On the first of this month, genial New Yorker writer Dan Baum quietly finished his New Orleans Journal for the magazine's website, and announced that he and his wife, writer Margaret Knox—with whom he collaborates on nearly all of his written work—would be leaving the city and returning home to Denver. What Baum didn't announce was that these may be the last words he'll be writing for the New Yorker, as David Remnick has decided not to renew his contract.
All New Yorker writers are on one-year contracts. Baum, who's been a contributor since 2003, found out in January that his contract—which would be up in September—was not going to be renewed for a fourth year. Since Hurricane Katrina, he's been writing almost exclusively about New Orleans (he also wrote about the tsunami in Asia—here's a man who likes his natural disasters!), but has also covered immigration and the military extensively.
The contract called for him to write 30,000 words per year. When he was told that the magazine would not be renewing his contract, they also suggested that he finish out his current contract online, and not in the pages of the magazine—which is why he's been writing the New Orleans Journal online, and his byline hasn't appeared in the magazine since October 2006. (He's also working on a book about New Orleans, to be published in 2009, around the same time that city gets back on its feet maybe.)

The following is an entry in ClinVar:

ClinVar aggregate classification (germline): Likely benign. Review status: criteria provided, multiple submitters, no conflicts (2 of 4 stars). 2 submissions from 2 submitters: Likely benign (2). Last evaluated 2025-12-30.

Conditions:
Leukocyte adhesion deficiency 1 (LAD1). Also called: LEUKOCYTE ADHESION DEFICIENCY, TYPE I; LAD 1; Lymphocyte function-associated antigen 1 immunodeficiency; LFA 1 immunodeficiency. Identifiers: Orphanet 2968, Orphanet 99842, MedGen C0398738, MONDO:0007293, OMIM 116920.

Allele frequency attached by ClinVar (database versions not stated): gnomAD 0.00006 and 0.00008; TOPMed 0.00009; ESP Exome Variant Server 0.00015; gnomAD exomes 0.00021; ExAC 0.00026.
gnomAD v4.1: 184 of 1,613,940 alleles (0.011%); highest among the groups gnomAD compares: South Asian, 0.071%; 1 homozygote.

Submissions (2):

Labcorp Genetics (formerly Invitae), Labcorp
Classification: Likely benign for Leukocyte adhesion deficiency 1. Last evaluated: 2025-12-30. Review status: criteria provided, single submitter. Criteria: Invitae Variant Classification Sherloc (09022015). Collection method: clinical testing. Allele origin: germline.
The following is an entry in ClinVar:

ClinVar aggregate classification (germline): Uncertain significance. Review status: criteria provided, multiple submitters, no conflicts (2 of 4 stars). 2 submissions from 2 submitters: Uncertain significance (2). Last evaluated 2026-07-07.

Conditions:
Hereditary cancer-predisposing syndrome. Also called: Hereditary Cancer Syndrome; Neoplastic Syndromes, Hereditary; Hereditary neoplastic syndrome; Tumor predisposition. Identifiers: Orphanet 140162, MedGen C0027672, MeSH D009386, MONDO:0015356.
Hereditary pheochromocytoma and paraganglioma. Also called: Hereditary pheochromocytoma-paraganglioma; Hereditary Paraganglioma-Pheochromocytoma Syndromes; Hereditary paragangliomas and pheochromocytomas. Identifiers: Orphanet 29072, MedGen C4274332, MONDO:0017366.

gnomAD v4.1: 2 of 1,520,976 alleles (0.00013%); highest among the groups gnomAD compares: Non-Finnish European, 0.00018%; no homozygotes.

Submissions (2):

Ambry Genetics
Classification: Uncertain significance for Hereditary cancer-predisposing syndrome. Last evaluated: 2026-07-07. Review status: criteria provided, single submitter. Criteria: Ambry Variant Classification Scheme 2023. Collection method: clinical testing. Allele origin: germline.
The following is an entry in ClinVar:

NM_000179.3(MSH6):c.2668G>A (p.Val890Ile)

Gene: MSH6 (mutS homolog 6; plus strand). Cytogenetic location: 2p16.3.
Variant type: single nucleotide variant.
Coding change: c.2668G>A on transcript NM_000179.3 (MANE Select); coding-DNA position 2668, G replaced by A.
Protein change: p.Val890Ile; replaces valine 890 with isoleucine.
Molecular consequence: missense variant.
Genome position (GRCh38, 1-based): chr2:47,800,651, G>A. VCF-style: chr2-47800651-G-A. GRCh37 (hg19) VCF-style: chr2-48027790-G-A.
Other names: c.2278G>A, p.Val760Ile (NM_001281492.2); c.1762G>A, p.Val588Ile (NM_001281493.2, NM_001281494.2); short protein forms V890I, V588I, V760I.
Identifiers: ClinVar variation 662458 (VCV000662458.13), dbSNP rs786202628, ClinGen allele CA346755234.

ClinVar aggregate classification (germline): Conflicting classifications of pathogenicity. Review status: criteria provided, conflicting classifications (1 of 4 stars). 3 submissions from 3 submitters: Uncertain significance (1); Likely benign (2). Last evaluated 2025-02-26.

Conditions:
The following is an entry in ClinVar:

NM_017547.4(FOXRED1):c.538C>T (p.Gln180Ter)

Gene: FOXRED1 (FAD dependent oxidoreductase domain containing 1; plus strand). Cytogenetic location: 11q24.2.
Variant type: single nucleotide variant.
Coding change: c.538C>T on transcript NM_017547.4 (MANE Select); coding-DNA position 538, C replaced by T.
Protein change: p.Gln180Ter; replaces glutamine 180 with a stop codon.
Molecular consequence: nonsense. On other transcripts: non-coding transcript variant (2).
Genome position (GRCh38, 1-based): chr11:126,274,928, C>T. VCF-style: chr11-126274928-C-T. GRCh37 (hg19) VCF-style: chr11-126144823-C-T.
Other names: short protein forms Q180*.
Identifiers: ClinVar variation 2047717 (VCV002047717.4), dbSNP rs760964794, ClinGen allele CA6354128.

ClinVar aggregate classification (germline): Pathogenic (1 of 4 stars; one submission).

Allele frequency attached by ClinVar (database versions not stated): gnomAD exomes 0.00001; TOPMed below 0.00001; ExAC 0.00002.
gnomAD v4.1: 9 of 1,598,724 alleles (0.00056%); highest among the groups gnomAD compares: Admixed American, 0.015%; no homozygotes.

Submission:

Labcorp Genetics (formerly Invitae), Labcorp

We called Baum at his home in Denver and asked why the magazine had decided not to renew. "Remnick was not happy with my work," he said. "But I would like to go back there."
"It's the best gig in journalism," he said. "I miss it. I really liked it."